Publication-only abstracts (abstract number preceded by an "e"), published in conjunction with the 2019 ASCO Annual Meeting but not presented at the Meeting, can be found online only.
Early assessment of therapy response in non-small cell lung cancer (NSCLC) via longitudinal ctDNA analysis.
Metastatic Non-Small Cell Lung Cancer
Lung Cancer—Non-Small Cell Metastatic
2019 ASCO Annual Meeting
J Clin Oncol 37, 2019 (suppl; abstr e20701)
Author(s): Xiaoju Max Ma, Christine Ju, Corinna Woestmann, Liu Xi, Stephanie J. Yaung, Bernd Hinzmann, Michael Thomas, Claus Peter Heussel, Felix Lasitschka, Michael Meister, Marc Schneider, Felix Herth, Thomas Muley, Birgit Wehnl, John F. Palma; Roche Molecular Syst, Pleasanton, CA; Roche Molecular Systems, Inc, Pleasanton, CA; Signature Diagnostics Gmbh, Potsdam, Germany; Roche Sequencing Solutions, Inc., Pleasanton, CA; Signature Diagnostics AG, Potsdam, Germany; Thoraxklinik at Heidelberg University Hospital, Heidelberg, Germany; Institute of Pathology, University Hospital Heidelberg, Heidelberg, Germany; Thoraxklinik at Heidelberg University Hospital, Null, Germany; Roche Diagnostics GmbH, Penzberg, Germany; Roche, Pleasanton, CA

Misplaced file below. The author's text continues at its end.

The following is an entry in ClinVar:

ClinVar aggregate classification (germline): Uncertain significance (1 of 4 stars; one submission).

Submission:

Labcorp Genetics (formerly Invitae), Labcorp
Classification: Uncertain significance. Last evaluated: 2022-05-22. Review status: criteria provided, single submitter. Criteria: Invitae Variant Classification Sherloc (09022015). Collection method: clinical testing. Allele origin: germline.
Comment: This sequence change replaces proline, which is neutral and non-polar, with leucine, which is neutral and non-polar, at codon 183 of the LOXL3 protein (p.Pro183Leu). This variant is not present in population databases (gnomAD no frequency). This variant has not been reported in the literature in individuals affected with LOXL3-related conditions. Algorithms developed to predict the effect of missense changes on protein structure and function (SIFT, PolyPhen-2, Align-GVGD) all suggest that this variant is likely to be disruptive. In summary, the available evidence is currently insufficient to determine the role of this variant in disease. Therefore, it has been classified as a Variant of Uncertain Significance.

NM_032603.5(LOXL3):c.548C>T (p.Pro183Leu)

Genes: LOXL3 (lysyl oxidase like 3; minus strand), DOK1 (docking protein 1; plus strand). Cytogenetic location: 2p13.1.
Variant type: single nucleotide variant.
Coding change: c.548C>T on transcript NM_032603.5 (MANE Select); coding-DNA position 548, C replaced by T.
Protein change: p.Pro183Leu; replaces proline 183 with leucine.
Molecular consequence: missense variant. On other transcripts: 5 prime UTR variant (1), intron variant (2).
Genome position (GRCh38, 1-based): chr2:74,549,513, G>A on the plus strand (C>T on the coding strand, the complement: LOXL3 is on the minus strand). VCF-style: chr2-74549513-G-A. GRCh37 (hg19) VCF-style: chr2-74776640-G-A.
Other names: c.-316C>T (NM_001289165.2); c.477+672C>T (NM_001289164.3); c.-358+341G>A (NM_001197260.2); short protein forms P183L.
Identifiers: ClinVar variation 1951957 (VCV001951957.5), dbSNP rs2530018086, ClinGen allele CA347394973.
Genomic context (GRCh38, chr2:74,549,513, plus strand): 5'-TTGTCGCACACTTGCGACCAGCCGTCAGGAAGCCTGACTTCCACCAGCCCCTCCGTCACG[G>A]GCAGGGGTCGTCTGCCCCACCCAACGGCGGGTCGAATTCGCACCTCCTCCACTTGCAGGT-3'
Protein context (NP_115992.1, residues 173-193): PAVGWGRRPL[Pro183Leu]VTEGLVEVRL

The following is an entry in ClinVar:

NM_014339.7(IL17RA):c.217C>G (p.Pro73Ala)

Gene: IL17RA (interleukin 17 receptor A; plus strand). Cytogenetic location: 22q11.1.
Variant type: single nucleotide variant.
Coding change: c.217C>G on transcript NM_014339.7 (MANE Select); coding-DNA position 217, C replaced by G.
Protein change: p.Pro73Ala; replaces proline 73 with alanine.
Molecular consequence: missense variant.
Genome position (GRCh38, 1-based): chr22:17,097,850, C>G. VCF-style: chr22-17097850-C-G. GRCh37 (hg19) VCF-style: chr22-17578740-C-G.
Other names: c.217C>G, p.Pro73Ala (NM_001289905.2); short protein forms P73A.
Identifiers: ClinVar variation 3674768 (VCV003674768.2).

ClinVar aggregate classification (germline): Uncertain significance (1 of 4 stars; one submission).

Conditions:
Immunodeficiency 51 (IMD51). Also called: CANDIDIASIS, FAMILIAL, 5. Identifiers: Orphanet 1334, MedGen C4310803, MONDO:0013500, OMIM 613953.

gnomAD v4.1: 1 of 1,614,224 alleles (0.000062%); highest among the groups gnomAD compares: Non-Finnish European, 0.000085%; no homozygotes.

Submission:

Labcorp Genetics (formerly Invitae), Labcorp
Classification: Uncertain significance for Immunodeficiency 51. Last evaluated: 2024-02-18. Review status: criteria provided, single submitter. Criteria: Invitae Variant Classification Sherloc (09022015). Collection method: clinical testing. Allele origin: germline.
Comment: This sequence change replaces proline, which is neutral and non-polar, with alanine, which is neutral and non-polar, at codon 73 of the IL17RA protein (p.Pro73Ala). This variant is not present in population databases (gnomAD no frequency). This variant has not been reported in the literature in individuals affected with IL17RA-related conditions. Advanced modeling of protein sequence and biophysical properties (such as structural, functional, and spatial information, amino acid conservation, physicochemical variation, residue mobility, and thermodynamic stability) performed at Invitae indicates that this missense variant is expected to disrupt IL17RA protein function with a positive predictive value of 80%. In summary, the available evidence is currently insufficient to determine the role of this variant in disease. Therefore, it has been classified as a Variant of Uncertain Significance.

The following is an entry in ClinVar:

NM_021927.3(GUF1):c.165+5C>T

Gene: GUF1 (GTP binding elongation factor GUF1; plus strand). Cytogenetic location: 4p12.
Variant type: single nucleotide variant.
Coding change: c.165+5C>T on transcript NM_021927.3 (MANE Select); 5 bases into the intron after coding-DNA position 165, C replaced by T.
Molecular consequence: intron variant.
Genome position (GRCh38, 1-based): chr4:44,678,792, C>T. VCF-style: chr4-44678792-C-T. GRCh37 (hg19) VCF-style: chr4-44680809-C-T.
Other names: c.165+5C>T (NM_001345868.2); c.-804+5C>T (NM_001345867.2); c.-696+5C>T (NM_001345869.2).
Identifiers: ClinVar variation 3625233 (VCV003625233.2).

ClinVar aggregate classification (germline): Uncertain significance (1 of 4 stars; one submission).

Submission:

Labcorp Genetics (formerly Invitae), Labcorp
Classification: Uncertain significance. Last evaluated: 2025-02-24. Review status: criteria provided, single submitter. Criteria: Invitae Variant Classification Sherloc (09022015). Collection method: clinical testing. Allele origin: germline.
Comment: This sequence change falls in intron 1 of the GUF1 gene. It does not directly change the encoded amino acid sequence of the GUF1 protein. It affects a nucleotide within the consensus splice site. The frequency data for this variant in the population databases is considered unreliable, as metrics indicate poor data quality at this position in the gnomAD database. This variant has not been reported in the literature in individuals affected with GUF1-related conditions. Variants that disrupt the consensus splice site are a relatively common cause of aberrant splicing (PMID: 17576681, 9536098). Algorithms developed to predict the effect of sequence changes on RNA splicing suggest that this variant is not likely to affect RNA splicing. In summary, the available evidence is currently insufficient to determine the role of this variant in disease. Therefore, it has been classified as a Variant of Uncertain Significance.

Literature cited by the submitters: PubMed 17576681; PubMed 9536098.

Background: Quantifying circulating tumor DNA (ctDNA) is an emerging method to non-invasively assess treatment effect for solid tumors. Despite disease heterogeneity in NSCLC, we set out to identify a broadly applicable ctDNA-based method for disease monitoring. By employing plasma taken during early treatment cycles, we tested whether early response assessed by ctDNA level could predict treatment effect. Methods: Using a 197-gene NGS assay, the AVENIO ctDNA Surveillance Kit (For Research Use Only, not for use in diagnostic procedures), we measured ctDNA levels in post-treatment plasma samples based on variants identified at baseline. We used samples from an observational German Lung Cancer Multi-Marker Study. In a cohort of 83 stage IV lung adenocarcinoma treated with first-line chemo or chemoradiation therapies, we evaluated the association between survival and ctDNA levels in the first available post-treatment plasma sample (median number of days after start of treatment = 23). We used a ctDNA-based monitoring algorithm, and applied it to an independent set of 22 late stage lung squamous cell carcinoma (SCC) that also underwent chemo or chemoradiation therapies to further evaluate the algorithm in different histology subtypes. Results: We divided the 83 adenocarcinoma cohort into training (n = 53) and test (n = 30) sets. We found that subjects with longer progression free survival (PFS) had mean allele fraction (AF) < 1% in the training set. We applied the classifier to our validation set and found that subjects with mean AF < 1% had longer PFS (HR 0.35; 95% CI 0.12 - 0.93; log-rank P = 0.028) and overall survival (OS) (HR 0.29; 95% CI 0.09 - 0.89; log-rank P = 0.021). Using cutoffs identified in adenocarcinoma, we applied the same algorithms to the SCC cohort. Subjects with mean AF < 1% had longer PFS (HR 0.26; 95% CI 0.10 - 0.71; log-rank P = 0.005) and OS (HR 0.12; 95% CI 0.05 - 0.51; log-rank P = 0.001). Conclusions: Even in heterogeneous diseases such as NSCLC, changes in ctDNA levels in response to treatment may prove to be a valuable way of identifying subjects who may not benefit, which is earlier than current standard of care methods like computed tomography (CT) scan. Future prospective studies to confirm these results are warranted.